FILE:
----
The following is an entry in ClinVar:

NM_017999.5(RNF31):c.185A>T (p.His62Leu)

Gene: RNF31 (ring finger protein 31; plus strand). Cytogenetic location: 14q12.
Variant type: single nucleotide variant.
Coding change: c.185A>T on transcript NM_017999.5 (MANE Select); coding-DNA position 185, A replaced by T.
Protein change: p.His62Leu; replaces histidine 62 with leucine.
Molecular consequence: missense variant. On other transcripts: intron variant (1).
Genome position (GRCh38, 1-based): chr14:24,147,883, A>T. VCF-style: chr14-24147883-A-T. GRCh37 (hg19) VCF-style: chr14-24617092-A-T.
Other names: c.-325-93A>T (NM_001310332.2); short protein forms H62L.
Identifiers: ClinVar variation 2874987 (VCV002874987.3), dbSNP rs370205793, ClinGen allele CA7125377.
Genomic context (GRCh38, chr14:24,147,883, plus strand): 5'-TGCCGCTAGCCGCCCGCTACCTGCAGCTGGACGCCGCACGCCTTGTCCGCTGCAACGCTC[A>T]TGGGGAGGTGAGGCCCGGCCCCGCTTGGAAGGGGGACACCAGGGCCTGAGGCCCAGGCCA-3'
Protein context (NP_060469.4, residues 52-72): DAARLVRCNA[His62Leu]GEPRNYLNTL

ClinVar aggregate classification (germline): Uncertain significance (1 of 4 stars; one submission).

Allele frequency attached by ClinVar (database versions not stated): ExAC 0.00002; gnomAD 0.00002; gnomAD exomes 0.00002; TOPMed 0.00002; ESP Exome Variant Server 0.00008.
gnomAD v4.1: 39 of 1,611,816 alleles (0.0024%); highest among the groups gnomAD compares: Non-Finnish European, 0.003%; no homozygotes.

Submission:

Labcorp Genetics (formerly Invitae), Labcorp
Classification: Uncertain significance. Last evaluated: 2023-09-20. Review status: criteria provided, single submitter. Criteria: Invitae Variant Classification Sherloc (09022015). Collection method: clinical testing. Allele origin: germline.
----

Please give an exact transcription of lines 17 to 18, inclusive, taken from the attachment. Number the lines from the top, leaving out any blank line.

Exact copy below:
Labcorp Genetics (formerly Invitae), Labcorp
Classification: Uncertain significance. Last evaluated: 2023-09-20. Review status: criteria provided, single submitter. Criteria: Invitae Variant Classification Sherloc (09022015). Collection method: clinical testing. Allele origin: germline.